So… yeah.. Section 3.3.1 can be read as petty, lame, closed and draconian. It does, in fact, harm Apple’s image to be in this fight but, in the end, I sincerely believe they simply have no choice. That’s really what it boils down to. Adobe *chooses* to try and lock their users in with closed formats while Apple, by dint of their place in the market (yes, even with iPhone), has no CHOICE but to force open standards and keep closed platforms from wedging between them and their users.

All that said, Apple may make the iPhone SDK but it is essentially FREE to learn and experiment with and the languages are publicly documented and in some cases completely open. (anybody else making any ActionScript compilers?) Nothing stops Adobe’s products from being useful in the iPhone app tool chain. Heck, nothing stops ANYONE from animating, user testing, prototyping in Flash and exporting graphics to open formats to use as assets in an iPhone app. In fact, doing so might be damned good idea and that can and will sell Adobe products. Nothing stops anyone from writing their code in BBEdit and Eclipse. Apple only insists you do your BUILD with their supported languages and their supported SDK.

- Jon

Janet Tokerud

I was sold first by John Gruber and then further and more decisively by Jean-Louis Gass?e’s analysis yesterday. Apple has a right to make the best products they can. The diagram of the A B C circles with overlap between the 3 and that overlap being what can be done with a cross-platform piece of software like flash was clear and succinct. Steve J says he doesn’t support and won’t support a lowest-common denominator overlay. I agree with the argument that that kind of software lessens the greatness possible for A, B or C when they *go for it*. And, don’t forget the Multitasking choice Apple made for OS4 requires native code to run the APIs.

I don’t believe Apple is vindictive. They have bigger fish to fry. They just aren’t going to do Adobe any favors unless it is a deal that would be mutually beneficial. And, they don’t want to compromise their visions if they don’t have to.

And, I have to say Apple is not in business to make a profit. Profit is a constraint for a publicly held corporation, not its reason for being. Clearly Steve and his top people don’t need the money. All they have to doing what they love and keep changing the world and making great products is to stay profitable. That requirement forces a discipline that they take in stride as part of the deal.

Bosco (Brad Hutchings)

In addition to voting with our pocketbooks, people who are disgusted by Apple’s stupid wars will continue to point out Apple B.S. On a technical point, Ted, that multitasking concern is total, utter B.S. In fact, so are all of the apologetic justifications offered by 3rd parties. Yeah, Apple has a right to do what it wants. But its brand’s value is not subject to Apple control. These kinds of actions will turn a love mark into a hate mark for many. I have another phrase too, which sounds like the German currency.

But I can tell that in Apple circles, the faith is weak. Because everyone is circling the wagons looking for a logical argument to explain a very arbitrary exercise of power. Deep down, you’re uncomfortable with it, because to be comfortable with it means you’re uncomfortable with end-users and 3rd party developers making those choices for themselves grin.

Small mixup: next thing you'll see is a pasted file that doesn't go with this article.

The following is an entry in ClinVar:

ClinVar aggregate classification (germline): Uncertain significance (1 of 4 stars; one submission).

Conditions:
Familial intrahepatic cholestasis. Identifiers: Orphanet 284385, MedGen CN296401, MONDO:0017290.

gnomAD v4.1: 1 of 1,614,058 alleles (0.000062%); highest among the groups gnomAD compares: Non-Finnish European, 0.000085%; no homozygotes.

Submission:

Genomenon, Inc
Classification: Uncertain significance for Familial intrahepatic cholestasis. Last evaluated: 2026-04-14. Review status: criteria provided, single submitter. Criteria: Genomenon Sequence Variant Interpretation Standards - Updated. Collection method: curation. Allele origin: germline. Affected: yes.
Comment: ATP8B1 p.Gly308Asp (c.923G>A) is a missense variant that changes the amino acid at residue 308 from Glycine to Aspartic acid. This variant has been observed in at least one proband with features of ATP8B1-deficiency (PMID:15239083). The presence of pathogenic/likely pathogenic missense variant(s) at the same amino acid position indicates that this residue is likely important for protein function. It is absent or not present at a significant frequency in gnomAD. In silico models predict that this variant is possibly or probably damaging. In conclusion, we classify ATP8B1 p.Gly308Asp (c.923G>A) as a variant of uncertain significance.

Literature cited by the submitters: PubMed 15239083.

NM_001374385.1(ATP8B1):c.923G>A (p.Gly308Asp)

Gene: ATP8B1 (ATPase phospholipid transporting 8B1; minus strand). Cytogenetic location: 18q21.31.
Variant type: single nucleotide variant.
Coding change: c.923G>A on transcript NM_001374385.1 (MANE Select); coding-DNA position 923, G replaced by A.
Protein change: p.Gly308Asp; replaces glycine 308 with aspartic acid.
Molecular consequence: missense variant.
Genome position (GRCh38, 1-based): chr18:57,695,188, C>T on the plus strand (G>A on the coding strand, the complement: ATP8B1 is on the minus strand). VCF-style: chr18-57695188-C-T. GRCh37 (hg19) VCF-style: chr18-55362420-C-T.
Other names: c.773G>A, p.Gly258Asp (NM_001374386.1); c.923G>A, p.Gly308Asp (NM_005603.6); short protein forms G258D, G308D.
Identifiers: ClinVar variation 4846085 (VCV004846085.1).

Ted Landau

And, I have to say Apple is not in business to make a profit. Profit is a constraint for a publicly held corporation, not its reason for being. Clearly Steve and his top people don?t need the money. All they have to doing what they love and keep changing the world and making great products is to stay profitable. That requirement forces a discipline that they take in stride as part of the deal.

Overall, I have no argument with what you said. However, I have a minor quibble with the above quote. Certainly there are employees within Apple that fit your description. But there is a potentially separate function of Apple as a corporation. It’s a bit like a University; the goals of individual faculty may not be the same as that of the institution as a whole ? although they all work together at some level. As a publicly-traded corporation, profit remains the primary goal of Apple, as I see it.


For those less familiar with details of iPhone development etc, here’s a useful discussion of the way various things have an impact on iPhone performance and battery life. Look at the section “Let’s get To It”

Flash on the iPhone


Even if Daniel Dilger’s point is accurate - that Flash compiled apps don’t behave correctly within the expectations of the operating system, then it should simply be a case of specifying what those expectations are, and rejecting apps on that basis.

I really have no interest in Flash, but I am interested in the potential for developing in Ruby and Python (compiled down to Obj-C, not having them as native languages on the phone) ? and there are less mainstream languages that are also interesting. 

And I also think there is some value in tools that let ?unskilled? developers create applications ? i.e. should you really need good C coding skills in order to implement a relatively simple point and click adventure game, or something a stupid ? yet popular ? as iFart?? Apple?s development APIs are great, and XCode gets better with each release too ? but it?s all very focused at people who write code.

I think Gruber mentioned ?Hypercard for iPhone? as a concept ? equally, Quartz Composer, or the Flash IDE are examples of other approaches, or Scratch and similar educational programming environments.